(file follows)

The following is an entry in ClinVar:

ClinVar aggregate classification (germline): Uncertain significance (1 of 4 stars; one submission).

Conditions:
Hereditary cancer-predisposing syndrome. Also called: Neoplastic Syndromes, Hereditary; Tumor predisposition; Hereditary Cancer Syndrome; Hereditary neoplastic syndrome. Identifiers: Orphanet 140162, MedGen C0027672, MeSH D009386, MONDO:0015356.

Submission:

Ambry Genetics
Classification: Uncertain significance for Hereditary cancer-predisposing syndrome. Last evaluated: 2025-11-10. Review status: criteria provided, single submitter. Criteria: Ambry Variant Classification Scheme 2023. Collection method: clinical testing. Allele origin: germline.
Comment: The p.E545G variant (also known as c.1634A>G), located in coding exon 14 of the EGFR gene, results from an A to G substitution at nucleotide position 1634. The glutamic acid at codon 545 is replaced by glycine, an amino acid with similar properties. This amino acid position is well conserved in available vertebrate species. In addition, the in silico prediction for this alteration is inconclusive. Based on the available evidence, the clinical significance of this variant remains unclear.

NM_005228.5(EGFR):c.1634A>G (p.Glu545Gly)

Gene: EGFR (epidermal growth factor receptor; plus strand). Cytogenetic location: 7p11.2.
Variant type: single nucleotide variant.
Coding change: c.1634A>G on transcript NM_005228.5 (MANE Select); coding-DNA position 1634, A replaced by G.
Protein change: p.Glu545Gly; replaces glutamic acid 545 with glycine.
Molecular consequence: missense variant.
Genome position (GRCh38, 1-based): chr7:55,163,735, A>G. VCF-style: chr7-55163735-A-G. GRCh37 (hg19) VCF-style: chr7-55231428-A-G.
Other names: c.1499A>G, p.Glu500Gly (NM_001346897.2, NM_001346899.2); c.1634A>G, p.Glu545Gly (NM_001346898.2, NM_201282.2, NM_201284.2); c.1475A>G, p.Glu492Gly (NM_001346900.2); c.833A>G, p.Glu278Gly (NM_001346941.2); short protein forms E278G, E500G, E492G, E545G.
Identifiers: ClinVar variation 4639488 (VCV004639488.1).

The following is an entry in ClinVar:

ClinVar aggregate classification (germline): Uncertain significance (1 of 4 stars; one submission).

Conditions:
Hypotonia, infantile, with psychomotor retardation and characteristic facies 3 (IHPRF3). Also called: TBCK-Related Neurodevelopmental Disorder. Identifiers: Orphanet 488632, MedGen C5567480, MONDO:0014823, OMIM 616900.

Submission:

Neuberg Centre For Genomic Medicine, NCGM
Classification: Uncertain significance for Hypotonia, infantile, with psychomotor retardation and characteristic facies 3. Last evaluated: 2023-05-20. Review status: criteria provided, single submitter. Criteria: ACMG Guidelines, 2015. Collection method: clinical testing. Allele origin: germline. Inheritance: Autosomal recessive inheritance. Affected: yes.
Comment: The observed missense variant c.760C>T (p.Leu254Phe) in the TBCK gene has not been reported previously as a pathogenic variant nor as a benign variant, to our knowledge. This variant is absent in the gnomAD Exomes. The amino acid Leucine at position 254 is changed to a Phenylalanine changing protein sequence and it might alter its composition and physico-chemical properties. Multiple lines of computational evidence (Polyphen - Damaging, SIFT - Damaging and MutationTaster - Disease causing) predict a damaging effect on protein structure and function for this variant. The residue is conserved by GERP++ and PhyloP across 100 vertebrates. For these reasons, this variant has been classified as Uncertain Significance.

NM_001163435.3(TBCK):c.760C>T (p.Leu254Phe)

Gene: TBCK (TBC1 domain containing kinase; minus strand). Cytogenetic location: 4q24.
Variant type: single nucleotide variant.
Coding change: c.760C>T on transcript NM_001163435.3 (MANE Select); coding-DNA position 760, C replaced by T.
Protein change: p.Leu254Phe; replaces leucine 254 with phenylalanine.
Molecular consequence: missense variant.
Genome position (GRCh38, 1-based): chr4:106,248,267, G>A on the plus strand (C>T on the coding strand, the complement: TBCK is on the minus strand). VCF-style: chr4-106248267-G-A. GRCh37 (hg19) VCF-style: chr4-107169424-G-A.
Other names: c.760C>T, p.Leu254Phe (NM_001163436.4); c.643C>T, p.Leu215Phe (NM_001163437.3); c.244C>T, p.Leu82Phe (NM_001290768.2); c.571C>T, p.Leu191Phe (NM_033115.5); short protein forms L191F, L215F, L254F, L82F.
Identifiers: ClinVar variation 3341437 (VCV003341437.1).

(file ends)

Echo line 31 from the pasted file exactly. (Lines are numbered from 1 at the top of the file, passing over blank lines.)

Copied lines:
Molecular consequence: missense variant.